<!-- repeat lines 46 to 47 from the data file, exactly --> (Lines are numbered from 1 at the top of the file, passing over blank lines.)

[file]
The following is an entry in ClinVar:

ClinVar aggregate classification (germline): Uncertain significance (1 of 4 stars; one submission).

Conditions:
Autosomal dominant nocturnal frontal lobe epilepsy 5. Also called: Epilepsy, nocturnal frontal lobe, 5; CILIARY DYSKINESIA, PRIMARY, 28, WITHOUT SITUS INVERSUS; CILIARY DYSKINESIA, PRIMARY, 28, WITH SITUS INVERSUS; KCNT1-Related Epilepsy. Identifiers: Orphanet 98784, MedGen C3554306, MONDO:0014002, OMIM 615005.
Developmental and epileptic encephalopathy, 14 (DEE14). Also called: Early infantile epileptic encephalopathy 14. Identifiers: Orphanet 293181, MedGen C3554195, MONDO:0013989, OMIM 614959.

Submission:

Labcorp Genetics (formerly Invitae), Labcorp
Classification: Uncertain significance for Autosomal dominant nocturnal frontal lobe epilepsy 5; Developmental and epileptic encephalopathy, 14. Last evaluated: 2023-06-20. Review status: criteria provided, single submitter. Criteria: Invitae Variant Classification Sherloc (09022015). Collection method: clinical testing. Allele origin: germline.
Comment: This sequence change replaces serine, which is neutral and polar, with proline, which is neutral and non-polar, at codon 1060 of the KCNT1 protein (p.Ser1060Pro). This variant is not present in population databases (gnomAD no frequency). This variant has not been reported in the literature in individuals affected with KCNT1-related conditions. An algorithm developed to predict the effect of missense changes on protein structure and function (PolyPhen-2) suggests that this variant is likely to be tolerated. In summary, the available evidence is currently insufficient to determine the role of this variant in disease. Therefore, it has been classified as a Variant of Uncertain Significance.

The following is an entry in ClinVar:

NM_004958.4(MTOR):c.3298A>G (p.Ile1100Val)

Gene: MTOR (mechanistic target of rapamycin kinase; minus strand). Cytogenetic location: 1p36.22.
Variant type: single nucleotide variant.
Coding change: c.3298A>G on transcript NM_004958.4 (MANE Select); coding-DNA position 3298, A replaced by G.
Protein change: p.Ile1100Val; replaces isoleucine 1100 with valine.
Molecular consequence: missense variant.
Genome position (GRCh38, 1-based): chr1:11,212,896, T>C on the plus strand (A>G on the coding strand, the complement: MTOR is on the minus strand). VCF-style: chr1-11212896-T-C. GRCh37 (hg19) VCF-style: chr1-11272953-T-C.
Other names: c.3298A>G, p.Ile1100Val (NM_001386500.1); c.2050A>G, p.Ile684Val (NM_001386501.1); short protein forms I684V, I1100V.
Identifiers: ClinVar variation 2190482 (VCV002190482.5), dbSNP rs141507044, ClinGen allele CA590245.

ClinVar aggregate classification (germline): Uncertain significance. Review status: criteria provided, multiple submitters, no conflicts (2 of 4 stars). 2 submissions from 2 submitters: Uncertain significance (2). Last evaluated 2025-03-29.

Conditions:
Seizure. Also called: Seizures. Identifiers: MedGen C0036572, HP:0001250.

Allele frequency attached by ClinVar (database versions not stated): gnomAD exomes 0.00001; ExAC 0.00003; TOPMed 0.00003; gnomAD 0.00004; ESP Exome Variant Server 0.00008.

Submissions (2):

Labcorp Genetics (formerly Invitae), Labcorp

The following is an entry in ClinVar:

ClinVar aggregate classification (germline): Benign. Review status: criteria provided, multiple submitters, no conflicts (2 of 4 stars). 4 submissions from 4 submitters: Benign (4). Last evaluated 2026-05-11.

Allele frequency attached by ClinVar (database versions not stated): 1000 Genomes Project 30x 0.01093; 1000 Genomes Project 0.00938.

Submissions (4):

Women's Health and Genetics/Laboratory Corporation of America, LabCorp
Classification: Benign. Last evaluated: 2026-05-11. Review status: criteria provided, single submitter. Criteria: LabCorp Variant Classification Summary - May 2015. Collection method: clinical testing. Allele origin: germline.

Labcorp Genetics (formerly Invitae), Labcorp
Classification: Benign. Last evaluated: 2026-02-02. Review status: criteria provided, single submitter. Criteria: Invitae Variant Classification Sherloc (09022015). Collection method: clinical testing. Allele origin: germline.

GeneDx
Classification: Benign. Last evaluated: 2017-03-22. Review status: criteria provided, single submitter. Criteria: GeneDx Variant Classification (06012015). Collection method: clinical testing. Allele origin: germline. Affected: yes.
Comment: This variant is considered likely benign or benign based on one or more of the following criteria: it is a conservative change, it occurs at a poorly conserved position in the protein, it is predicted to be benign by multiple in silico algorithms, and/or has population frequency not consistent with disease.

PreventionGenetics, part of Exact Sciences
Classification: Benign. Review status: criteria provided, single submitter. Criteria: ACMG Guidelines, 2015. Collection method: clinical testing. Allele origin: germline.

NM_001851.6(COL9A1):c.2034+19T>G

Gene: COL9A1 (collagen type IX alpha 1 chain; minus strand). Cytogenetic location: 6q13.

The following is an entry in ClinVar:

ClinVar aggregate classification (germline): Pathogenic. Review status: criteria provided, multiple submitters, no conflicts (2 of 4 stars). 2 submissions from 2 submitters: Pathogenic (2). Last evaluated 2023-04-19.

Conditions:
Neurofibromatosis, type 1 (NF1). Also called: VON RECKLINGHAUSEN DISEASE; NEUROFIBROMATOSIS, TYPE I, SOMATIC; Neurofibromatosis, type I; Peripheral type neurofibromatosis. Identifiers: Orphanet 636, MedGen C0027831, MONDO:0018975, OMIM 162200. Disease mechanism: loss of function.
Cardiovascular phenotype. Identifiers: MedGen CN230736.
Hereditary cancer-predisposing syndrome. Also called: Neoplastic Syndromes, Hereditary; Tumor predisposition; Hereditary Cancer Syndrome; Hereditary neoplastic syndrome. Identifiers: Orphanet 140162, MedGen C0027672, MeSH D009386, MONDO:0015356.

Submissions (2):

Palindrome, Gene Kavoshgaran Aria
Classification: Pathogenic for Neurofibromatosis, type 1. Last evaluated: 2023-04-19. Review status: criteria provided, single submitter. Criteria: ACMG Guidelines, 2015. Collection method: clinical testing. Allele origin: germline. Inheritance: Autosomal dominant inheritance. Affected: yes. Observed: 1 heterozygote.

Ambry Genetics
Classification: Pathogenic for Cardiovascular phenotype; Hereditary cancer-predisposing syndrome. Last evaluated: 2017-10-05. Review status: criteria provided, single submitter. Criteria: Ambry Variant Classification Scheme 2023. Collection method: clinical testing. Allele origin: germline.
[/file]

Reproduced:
Hereditary cancer-predisposing syndrome. Also called: Neoplastic Syndromes, Hereditary; Tumor predisposition; Hereditary Cancer Syndrome; Hereditary neoplastic syndrome. Identifiers: Orphanet 140162, MedGen C0027672, MeSH D009386, MONDO:0015356.

Submissions (2):